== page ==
Why You Want to Include Baking Soda to Your Oral Hygiene Routine

The first benefit of baking soda is that it gently washes away dental stains. The slightly abrasive texture allows you to gently massage away surface stains, whitening your smile each time you use it.

Another benefit of baking soda is that it loosens more tartar that builds up between cleanings. We have you come in every six months so we can clean your teeth. However, there is still some tartar that builds up before we see you. Using baking soda slows that down.

Finally, when you add a touch of baking soda to your current toothpaste, you also help keep the pH level of your mouth balanced. We all eat or drink acidic items now and again. By adding baking soda, you reduce the acid levels and bring up the alkalinity level. This makes it harder for cavities to form, and for acid erosion to take place.

If you want to know how we would recommend you use a bit of baking soda, come in and ask. For most people, simply dipping your toothbrush and toothpaste into a touch of baking soda, then brushing with it, is plenty. Call us for a consultation, or to schedule your next cleaning, today!

Are Veneers the Right Answer for You?

Dental veneers are a great way of covering up most minor to moderate dental imperfections. However, they are not the perfect solution for everyone. Some people simply want to look better for an event, and do not want to worry about the appearance of their teeth down the line.

Some people do not like the idea of having to maintain veneers the rest of their lives, either. If you want to know if veneers would be good for you, then here are a few pointers that may help.

Should You Get Dental Veneers?

Do you mind the idea of having to keep veneers on your teeth for the rest of your life? If so, then you should avoid veneers.

There is a slight bit of your teeth that is shaved off prior to your veneers getting placed. This means that you will need to get new veneers put on should your current ones fall or break off.

Do you want to look good for a long period of time and not just a few days? If so, then you should consider veneers. They allow your smile to change very rapidly, and look good for a long time to come. Veneers are easy to maintain if you are gentle and keep your mouth totally healthy. They give you a long-term return on investment.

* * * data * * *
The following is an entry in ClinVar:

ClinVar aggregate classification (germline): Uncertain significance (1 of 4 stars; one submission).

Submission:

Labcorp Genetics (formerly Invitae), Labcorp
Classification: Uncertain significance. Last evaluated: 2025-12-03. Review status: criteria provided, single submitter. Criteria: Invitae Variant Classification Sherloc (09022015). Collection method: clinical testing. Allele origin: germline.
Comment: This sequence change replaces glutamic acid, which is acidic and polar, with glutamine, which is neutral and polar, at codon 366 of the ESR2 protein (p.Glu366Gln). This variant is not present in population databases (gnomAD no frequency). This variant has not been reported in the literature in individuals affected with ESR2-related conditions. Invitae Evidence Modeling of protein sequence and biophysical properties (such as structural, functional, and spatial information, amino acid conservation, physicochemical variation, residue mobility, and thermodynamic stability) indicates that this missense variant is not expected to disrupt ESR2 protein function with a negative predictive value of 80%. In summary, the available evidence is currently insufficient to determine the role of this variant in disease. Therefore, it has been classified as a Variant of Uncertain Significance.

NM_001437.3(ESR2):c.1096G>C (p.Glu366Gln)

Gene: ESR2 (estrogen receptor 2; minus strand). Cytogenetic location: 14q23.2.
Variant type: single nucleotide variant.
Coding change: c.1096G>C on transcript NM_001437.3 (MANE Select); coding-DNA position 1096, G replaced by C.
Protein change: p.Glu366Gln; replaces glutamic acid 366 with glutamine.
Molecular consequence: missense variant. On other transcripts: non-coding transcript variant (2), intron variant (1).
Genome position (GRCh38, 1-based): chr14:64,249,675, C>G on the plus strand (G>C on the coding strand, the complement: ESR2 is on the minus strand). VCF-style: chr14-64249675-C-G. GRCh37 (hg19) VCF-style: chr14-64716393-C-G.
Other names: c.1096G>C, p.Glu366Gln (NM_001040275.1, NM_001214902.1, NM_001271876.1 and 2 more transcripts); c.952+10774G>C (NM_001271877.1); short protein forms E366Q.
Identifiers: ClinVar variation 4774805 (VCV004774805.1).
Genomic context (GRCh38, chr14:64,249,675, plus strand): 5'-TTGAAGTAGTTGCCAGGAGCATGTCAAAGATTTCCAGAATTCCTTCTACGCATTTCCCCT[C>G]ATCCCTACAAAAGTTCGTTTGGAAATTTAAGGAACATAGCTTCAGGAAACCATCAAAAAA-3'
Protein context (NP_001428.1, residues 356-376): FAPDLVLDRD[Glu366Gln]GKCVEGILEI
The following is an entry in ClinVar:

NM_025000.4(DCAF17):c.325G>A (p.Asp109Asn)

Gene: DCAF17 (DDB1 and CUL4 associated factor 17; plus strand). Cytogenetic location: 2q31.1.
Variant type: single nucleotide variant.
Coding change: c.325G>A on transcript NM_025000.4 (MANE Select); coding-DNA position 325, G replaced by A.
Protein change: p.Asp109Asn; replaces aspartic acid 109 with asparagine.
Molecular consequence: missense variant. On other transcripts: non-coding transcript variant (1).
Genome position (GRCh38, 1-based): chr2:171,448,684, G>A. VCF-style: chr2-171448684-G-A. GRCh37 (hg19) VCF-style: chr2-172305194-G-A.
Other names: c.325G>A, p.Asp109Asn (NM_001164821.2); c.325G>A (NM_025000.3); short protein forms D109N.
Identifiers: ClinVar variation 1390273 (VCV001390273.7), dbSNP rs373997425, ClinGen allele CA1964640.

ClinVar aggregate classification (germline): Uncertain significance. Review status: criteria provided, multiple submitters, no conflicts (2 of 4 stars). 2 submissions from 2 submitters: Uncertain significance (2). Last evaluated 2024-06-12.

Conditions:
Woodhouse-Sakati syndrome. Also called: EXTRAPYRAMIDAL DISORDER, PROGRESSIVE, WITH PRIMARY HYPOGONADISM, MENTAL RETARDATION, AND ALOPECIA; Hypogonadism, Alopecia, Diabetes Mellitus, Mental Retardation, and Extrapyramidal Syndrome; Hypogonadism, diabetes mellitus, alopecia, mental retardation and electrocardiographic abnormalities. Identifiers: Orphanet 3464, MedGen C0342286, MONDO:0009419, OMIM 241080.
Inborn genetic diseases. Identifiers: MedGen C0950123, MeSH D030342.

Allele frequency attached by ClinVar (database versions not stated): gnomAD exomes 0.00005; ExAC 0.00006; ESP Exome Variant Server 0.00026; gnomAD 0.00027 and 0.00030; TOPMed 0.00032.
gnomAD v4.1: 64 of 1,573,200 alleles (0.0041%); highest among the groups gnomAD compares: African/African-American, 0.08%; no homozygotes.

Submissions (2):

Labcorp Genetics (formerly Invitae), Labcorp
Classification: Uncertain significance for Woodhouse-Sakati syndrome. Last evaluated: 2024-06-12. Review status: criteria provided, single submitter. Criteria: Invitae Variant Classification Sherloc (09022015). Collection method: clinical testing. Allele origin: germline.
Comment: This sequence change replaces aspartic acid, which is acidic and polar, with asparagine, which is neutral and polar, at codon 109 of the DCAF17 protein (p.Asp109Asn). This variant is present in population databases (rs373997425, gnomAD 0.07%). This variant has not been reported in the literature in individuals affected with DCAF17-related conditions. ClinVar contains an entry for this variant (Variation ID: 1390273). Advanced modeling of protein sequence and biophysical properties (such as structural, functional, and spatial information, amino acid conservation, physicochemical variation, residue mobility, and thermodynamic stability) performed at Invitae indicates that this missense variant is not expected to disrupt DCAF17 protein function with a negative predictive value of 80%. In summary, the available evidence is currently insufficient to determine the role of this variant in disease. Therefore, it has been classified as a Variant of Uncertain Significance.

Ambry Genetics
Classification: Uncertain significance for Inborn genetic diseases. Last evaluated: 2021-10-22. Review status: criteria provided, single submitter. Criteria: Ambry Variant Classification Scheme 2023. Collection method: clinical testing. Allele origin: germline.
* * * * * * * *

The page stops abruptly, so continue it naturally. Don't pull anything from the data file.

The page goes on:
Are your natural teeth still healthy enough to be the foundation of your veneers? If so, then veneers are likely the right answer for you. Your natural teeth do not need to be perfect. The veneers will cover what is not perfect. However, they do need to be strong enough to hold the veneers in place.

For more information about what dental veneers can do and who should get them, give our office a call today!

Dangers of Not Brushing Long Enough

If you don’t brush your teeth long enough, it can cause some serious damage to your teeth. It leaves debris behind which can lead to tartar buildup and plaque. Plus, it can also increase your chances of developing tooth decay.

Instead of just brushing well enough to mark it off of your daily to-do list, it is important that you take the time to actually brush sufficiently. Here are some guidelines to help make sure you are brushing long enough.

How Long Should You Be Brushing?

Adults should be brushing their teeth for a full two minutes each time they brush. This should be done twice per day, once in the morning when you first get up, and once in the evening a little while before you go to bed. One of the times when you brush, you should also make sure you floss and rinse with a mouthwash that can help rid your mouth of any bacteria that you may have missed when brushing.

Leaving debris on your teeth greatly increases your chances of all sorts of oral issues. This includes cavities, gum disease, tooth loss, and more. It is really important that you take the time to brush your teeth the right way each time you brush. By missing stuff, you expose your teeth to problems that would otherwise be nearly avoidable.

Talk to your dentist at your next cleaning and find out if they see any signs on your teeth that you haven’t been brushing your teeth thoroughly. They can point out any problems they see, and show you the evidence while you are there in their chair. Don’t lose your teeth or go through dental procedures that could have otherwise been avoided, simply by not brushing as well as you should.